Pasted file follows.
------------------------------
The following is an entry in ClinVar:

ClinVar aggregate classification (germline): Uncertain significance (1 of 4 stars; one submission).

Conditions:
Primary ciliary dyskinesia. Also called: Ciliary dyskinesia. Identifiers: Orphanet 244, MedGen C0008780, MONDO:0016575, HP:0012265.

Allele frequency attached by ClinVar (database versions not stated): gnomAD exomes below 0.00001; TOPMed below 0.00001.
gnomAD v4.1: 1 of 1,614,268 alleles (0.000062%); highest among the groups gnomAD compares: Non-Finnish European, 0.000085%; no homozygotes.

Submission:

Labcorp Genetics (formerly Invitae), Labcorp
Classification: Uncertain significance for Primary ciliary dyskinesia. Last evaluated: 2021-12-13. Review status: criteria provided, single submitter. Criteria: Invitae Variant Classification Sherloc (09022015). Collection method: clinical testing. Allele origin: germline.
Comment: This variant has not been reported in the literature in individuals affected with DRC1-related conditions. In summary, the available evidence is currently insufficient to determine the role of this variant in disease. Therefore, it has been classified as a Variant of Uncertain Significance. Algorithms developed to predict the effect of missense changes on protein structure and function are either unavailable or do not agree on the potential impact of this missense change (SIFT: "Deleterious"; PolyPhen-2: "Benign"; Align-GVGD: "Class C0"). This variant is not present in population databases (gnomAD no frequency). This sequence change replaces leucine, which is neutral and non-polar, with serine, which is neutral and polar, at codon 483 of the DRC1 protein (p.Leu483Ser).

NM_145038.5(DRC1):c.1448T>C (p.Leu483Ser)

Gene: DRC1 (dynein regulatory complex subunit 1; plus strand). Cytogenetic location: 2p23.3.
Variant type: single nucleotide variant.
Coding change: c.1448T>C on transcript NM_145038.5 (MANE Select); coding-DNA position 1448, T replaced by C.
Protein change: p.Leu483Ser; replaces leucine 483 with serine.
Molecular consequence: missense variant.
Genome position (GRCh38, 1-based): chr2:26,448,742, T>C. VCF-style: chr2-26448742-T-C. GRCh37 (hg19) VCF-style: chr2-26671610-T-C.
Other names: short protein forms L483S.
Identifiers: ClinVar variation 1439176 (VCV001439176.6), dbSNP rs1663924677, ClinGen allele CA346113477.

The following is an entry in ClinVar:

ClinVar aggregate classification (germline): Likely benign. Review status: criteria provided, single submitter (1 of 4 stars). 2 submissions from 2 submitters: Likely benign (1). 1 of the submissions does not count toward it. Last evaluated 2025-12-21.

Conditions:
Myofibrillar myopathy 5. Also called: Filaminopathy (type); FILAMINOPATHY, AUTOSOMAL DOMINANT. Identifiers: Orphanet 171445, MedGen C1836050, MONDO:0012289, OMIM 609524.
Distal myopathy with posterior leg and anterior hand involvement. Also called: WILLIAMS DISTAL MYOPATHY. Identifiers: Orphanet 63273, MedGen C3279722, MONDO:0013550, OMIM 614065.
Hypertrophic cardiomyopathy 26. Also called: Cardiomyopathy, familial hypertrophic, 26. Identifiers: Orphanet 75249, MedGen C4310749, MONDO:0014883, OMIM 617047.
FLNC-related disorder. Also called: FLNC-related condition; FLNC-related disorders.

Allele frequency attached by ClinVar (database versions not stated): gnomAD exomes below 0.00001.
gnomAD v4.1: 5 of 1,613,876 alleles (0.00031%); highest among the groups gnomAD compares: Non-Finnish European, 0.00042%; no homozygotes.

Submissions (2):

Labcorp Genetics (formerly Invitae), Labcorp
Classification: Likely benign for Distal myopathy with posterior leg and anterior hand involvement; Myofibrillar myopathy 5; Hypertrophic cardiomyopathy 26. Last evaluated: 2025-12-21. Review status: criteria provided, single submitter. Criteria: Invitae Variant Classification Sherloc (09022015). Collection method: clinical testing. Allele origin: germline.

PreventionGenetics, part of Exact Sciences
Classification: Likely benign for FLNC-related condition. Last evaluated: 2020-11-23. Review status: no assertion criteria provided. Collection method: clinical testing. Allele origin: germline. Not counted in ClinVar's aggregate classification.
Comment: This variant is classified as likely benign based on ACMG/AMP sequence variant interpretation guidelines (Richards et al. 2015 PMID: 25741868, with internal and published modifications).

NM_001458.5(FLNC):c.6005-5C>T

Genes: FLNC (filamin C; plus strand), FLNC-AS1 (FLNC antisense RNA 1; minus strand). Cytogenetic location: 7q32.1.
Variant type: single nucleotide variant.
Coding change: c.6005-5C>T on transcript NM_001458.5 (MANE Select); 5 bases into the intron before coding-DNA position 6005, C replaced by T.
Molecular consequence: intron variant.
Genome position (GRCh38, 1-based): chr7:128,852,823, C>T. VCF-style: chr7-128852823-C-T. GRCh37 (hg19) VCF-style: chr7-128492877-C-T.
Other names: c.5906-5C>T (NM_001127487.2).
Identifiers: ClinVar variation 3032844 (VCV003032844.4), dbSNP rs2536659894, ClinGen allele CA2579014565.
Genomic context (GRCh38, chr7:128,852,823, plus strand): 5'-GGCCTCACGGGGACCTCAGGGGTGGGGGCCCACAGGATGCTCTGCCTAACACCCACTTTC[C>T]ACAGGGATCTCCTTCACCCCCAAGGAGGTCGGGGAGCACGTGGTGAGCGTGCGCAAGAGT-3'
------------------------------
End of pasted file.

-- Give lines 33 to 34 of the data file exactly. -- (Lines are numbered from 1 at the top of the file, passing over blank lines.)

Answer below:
Classification: Likely benign for FLNC-related condition. Last evaluated: 2020-11-23. Review status: no assertion criteria provided. Collection method: clinical testing. Allele origin: germline. Not counted in ClinVar's aggregate classification.
Comment: This variant is classified as likely benign based on ACMG/AMP sequence variant interpretation guidelines (Richards et al. 2015 PMID: 25741868, with internal and published modifications).